LONGING FOR A BETTER ANSWERING MACHINE
This piece was played on National Public Radio in May, 1998
We live in a throwaway society and it really pisses me off. This was brought to my attention when our telephone
answering machine broke. The tape wouldn’t wind. The fancy machine, I was told “was worth fixing.”
I’m no electronics whiz, but I can turn a screwdriver. But I know modern gadgets are circuit boards and microchips precluding quick fixes so I called around.
No one would look at it less than $50 plus parts! Disgusted, I asked a local repairman. “Should I drop kick this in the trash or fix it?”
“That Panasonic is a good machine. First generation digital/tape combination and in many ways superior to the junk sold today. It could be a belt but we charge $50 to look,” he apologized.
“Do you sell parts,” I asked.
“We’re not supposed to,” he hesitated, “we can’t be responsible . . .” I impatiently interrupted him, knowing the forthcoming liability speech.
Agitated, I became an answering machine repairman. Sure enough, flopping between two pulleys was small broken rubber band. I tried replacing it.
The tape wobbled slightly. My 14 year-old nephew’s voice sound like a street wino’s. “Temporary fixes sometimes cost more than doing it right,” my wife observed.
I visited the shop that gave me the repair hint. “Can you sell me a replacement? ” I asked.
“I’m sorry, we can’t sell parts to customers,” recognizing I had just called.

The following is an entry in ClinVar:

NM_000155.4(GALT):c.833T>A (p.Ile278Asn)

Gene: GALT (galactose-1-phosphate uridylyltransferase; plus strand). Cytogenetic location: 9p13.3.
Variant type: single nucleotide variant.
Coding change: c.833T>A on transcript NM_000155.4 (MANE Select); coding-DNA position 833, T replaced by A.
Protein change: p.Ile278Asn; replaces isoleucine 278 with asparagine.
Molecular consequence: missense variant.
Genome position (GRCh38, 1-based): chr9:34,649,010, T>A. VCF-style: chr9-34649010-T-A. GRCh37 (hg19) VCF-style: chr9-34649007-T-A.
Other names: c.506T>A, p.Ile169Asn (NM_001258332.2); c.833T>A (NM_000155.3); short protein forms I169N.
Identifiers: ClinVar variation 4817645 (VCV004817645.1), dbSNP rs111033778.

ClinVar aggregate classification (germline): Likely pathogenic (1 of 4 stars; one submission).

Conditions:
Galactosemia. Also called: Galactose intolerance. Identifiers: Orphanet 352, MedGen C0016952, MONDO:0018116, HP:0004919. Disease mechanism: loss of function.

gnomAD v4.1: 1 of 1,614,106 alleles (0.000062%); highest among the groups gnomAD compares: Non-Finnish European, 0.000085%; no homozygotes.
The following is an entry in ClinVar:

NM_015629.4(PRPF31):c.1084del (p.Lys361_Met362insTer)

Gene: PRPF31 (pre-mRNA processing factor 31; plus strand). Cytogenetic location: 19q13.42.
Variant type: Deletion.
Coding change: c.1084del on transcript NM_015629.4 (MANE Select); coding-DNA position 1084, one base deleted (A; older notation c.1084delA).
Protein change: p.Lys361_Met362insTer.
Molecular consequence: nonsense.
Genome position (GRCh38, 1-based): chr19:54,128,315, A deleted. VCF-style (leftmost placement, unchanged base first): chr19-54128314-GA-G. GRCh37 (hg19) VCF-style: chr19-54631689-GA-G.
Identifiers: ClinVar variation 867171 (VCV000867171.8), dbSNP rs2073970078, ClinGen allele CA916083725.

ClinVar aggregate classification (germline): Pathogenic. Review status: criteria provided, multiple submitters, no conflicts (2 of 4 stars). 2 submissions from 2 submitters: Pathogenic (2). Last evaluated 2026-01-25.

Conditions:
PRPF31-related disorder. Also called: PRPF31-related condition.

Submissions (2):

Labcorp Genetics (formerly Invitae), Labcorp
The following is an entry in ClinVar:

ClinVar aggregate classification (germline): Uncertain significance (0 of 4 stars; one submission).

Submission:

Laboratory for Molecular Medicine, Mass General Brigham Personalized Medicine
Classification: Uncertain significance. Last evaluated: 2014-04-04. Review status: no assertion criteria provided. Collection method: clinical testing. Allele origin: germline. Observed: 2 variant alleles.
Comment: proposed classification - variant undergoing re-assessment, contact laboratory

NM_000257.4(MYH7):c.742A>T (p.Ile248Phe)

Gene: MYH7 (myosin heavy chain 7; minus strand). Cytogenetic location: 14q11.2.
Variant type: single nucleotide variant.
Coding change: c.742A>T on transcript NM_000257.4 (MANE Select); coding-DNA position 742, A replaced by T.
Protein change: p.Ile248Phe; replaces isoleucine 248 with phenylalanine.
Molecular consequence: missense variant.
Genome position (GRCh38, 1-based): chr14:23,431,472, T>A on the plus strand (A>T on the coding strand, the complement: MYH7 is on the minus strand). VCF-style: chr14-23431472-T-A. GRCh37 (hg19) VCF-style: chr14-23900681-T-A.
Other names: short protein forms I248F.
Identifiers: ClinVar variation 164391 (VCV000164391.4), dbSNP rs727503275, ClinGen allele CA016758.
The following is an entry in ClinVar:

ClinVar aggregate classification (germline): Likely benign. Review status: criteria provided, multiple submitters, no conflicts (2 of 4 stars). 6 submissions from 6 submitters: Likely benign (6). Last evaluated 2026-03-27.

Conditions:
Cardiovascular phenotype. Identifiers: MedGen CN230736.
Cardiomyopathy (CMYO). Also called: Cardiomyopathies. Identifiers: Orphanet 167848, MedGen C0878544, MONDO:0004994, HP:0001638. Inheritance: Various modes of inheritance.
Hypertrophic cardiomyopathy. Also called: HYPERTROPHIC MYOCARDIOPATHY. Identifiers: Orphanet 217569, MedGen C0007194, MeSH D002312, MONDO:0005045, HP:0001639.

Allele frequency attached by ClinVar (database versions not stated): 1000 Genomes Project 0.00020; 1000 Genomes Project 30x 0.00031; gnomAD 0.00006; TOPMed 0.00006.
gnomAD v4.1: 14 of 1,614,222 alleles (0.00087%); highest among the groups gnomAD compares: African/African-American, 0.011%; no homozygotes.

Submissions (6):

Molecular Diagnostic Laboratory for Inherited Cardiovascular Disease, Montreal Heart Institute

“My only alternative is to wait a week with no answering machine or pay $50 bucks for someone to turn 4 screws to replace this rubber band!” I said holding up the thin black belt. “Are you going to tell me that you have several in inventory but you won’t sell me just one? ”
“It’s not that I don’t want to help you, I’m just following the rules.” He looked at my disbelieving yet pleading look, thought a few seconds and said, “Let me see if I have one in stock.”
“I’ll have to charge you $8.00,” he apologized. “Business is not very good. It’s not worth it for most people to fix their machines and its getting worse.”
“Do all parts cost this much?” I was feeling a little sorry for him.
“It’s ridiculous. There’s no standardization or methodology companies use to make products except to sell more. You can’t repair nuthin’ these days.”
“Companies would rather you buy a new answering machine than get an old one fixed. I see this everywhere with all kinds of goods.”
“Not only that,” the repairman said, “companies wouldn’t even supply parts unless forced to do so by law. They’d rather use proprietary architecture so their products can’t be repaired. They only see lost sales.”
Riding home with my $8 “belt”, I fumed. People MUST demand better products and more accountability from manufacturers. Can society change before we’re awash in broken answering machines?
Copyrighted by Josh Gerak